In other testimony to the committee, former Bolton subordinate Carl Ford Jr. (a fellow Republican) described him as a "kiss-up, kick-down sort of guy." In my opinion, if these reports are true, they indicate that Bolton qualifies as a certified asshole because his abuse is part of a persistent pattern, not just something out of character that happened once or twice because he was having a bad day.

I am not alone in this view. The Village Voice published an article titled "Wanted: Complete Asshole for U.N. Ambassador," which concluded that "John Bolton has left a trail of alienated colleagues and ridiculed ideas."

Don't Replace Assholes with Wimps and Polite Clones

It is also important to define the term asshole because this book is not an argument for recruiting and breeding spineless wimps. My focus is squarely on screening, reforming, and getting rid of people who demean and damage others, especially others with relatively little power. If you want to learn about the virtues of speaking quietly and the nuances of workplace etiquette, then read something by Miss Manners. I am a firm believer in the virtues of conflict, even noisy arguments. Research on everything from student groups to top management teams reveals that constructive arguments over ideas-but not nasty personal arguments- drives greater performance, especially when teams do nonroutine work. And, as I show in my book Weird Ideas That Work, organizations that are too narrow and rigid about whom they let in the door stifle creativity and become dreary places populated by dull clones.

The right kind of friction can help any organization. To take a famous example, Intel cofounder and retired CEO Andy Grove can be a strong-willed and argumentative person. But Grove is renowned for sticking to the facts and for inviting anyone-from brand-new Intel engineers to Stanford students whom he teaches about business strategy to senior Intel executives-to challenge his ideas. For Grove, the focus has always been on finding the truth, not on putting people down. Not only do I despise spineless and obsequious wimps, but there is good evidence that they damage organizations. A series of controlled experiments and field studies in organizations shows that when teams engage in conflict over ideas in an atmosphere of mutual respect, they develop better ideas and perform better. That is why Intel teaches employees how to fight, requiring all new hires to take classes in "constructive confrontation." These same studies show, however, that when team members engage in personal conflict-when they fight out of spite and anger-their creativity, performance, and job satisfaction plummet. In other words, when people act like a bunch of assholes, the whole group suffers.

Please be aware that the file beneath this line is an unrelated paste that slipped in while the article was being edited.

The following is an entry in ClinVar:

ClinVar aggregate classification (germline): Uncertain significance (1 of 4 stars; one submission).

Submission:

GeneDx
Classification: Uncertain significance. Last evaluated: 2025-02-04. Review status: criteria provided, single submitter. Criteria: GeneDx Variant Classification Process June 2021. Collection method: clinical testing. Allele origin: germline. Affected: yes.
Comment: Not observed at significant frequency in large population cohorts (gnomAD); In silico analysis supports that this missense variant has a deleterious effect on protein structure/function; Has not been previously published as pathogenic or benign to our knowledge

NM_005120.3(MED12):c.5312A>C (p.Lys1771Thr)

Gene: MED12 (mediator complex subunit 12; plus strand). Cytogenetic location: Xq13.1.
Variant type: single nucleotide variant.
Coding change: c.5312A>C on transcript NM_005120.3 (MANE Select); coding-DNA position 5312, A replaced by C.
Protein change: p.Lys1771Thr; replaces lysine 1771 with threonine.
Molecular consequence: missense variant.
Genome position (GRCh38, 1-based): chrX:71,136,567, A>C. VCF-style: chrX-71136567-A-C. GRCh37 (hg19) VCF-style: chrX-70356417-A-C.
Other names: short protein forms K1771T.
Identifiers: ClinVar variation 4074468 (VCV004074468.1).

I also want to put in a good word for socially awkward people, some of whom-through no fault of their own-are so socially insensitive that they accidentally act like assholes at times. Certainly, people with high emotional intelligence who are skilled at taking the perspectives of people they encounter and at responding to their needs and feelings are pleasant to be around and well suited for leadership positions. Yet many extremely valuable employees-as a result of everything from being raised in dysfunctional families to having disabilities like Asperger's syndrome, nonverbal learning disorders, and Tourette's syndrome-act strangely, have poor social skills, and inadvertently hurt other people's feelings.

A few years back, I wrote a book on building creative organizations called Weird Ideas That Work. As I did the research, I was struck by how many successful leaders of high-tech companies and creative organizations like advertising agencies, graphic design firms, and Hollywood production companies had learned to ignore job candidates' quirks and strange mannerisms, to downplay socially inappropriate remarks, and instead, to focus on what the people could actually do. I first heard this argument from Nolan Bushnell- the founder of Atari, which was the first wildly successful computer gaming company. Bushnell told me that although he looked for smooth-talking marketing people, when it came to technical people, he just wanted to see their work because "the best engineers sometimes come in bodies that can't talk." Later, I even learned that film students at places like the University of Southern California believe that "talent"-especially script writers-who come off as a bit strange are seen as more creative, so they consciously develop strange mannerisms and dress in odd ways, a process they call "working on your quirk."